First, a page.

Risk
4/2/2010
09:52 PM
Connect Directly
Twitter
RSS
E-Mail
50%
50%

IT Spending On Cloud Ratcheting Up

A Sandhill Group survey shows enterprise interest in -- and IT spending on -- cloud computing accelerating over the next three years.

Market research for the venture capital firm, the Sand Hill Group, has concluded that cloud computing represents one of the largest new investment opportunities on the horizon.

In a 90-page report, M.R. Rangaswami and Kamesh Pemmaraju cite a CIO who said that spending on cloud computing will reach 40% of his IT budget in the next three years and 70% in five years.

In an interview, Rangaswami said the comment came from "the CIO of a major software company that we interviewed, not prone to making exaggerated comments." He defended it as in line with other less dramatic but assertive comments from the survey. Rangaswami conceded that IT spending today "is not a whole lot. Sixty-eight percent of respondents said 0%-3%."

But the survey also shows that in three years, 16% expect to spend 30% or more of the budget on cloud computing; 8% will spend 21-30% of the IT budget; 22% will spend 11-20% of the budget; and 24% will spend 7-10% of the budget. Those expecting to spend 7% or more make up 80% of the sample, he said.

Based on those figures, Rangaswami projected that large enterprises with 10,000 to 15,000 applications are considering moving 2,000-3,000 applications to the cloud over the next three years or obtaining them there as software as a service.

Rangaswami aired the report's conclusion at last month's Cloud Connect Conference and asked IBM's VP of Cloud Services Ric Telford what he thought: "I have no problem with those numbers (40% in three years; 70% in five) as long as you include the caveat, it could be any one of five delivery models."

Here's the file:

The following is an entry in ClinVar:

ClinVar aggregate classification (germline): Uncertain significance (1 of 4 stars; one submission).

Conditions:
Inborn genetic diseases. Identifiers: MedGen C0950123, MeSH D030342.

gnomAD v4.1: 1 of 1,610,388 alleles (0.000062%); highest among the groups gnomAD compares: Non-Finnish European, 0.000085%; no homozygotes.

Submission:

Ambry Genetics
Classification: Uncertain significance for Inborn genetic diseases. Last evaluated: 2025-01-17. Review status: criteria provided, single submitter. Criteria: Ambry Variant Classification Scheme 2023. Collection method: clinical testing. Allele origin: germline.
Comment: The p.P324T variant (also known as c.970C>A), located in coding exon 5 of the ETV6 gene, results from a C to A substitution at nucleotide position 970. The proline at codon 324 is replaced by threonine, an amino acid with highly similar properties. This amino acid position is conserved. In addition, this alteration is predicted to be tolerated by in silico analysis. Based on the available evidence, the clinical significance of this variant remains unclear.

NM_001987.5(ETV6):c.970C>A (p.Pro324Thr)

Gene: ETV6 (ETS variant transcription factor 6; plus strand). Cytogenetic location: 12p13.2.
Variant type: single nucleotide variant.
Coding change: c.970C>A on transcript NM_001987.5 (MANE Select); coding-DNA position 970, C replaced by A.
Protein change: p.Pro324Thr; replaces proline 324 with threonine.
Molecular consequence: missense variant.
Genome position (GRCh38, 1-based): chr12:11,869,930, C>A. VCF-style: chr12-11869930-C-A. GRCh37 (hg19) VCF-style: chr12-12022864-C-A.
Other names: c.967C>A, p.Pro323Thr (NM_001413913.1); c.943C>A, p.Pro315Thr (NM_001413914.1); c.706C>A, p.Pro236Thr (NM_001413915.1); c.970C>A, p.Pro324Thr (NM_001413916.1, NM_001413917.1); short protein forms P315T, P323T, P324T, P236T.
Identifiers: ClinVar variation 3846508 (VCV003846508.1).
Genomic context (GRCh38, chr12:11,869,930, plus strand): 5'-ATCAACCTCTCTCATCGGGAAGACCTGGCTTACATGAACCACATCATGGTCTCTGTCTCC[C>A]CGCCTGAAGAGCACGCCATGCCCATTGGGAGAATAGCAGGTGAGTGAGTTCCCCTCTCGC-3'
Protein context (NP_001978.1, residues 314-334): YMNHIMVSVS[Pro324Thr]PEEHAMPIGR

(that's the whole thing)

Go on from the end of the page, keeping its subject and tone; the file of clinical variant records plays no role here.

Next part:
Software-as-a-service, infrastructure-as-a-service, and platform-as-a-service are three delivery models often used in talking about cloud computing. Telford didn't specify two additional ones, although analysts also refer to "public" and "private" cloud forms.

Telford went on to say, "In five years, I would say we won't even be using the term 'cloud.' It will just be the norm. It will be the way we do IT."

In the interview Rangaswami said the Sand Hill Group commissioned two Web-based surveys with 511 respondents, followed by 40 interviews to reach its findings. Twenty-two of the interviews were with systems architects, VPs of IT or CIOs at small, mid-sized and large companies. The quantitative Web surveys were conducted by McKinsey & Co. and TechWeb, a UBM company which publishes InformationWeek.

Previous
1 of 2
Next
Comment  | 
Print  | 
More Insights
Register for Dark Reading Newsletters
White Papers
Flash Poll
Current Issue
Cartoon
Video
Slideshows
Twitter Feed
Dark Reading - Bug Report
Bug Report
Enterprise Vulnerabilities
From DHS/US-CERT's National Vulnerability Database
CVE-2013-6117
Published: 2014-07-11
Dahua DVR 2.608.0000.0 and 2.608.GV00.0 allows remote attackers to bypass authentication and obtain sensitive information including user credentials, change user passwords, clear log files, and perform other actions via a request to TCP port 37777.

CVE-2014-0174
Published: 2014-07-11
Cumin (aka MRG Management Console), as used in Red Hat Enterprise MRG 2.5, does not include the HTTPOnly flag in a Set-Cookie header for the session cookie, which makes it easier for remote attackers to obtain potentially sensitive information via script access to this cookie.

CVE-2014-3485
Published: 2014-07-11
The REST API in the ovirt-engine in oVirt, as used in Red Hat Enterprise Virtualization (rhevm) 3.4, allows remote authenticated users to read arbitrary files and have other unspecified impact via unknown vectors, related to an XML External Entity (XXE) issue.

CVE-2014-3499
Published: 2014-07-11
Docker 1.0.0 uses world-readable and world-writable permissions on the management socket, which allows local users to gain privileges via unspecified vectors.

CVE-2014-3503
Published: 2014-07-11
Apache Syncope 1.1.x before 1.1.8 uses weak random values to generate passwords, which makes it easier for remote attackers to guess the password via a brute force attack.

Best of the Web
Dark Reading Radio
Archived Dark Reading Radio
Marilyn Cohodas and her guests look at the evolving nature of the relationship between CIO and CSO.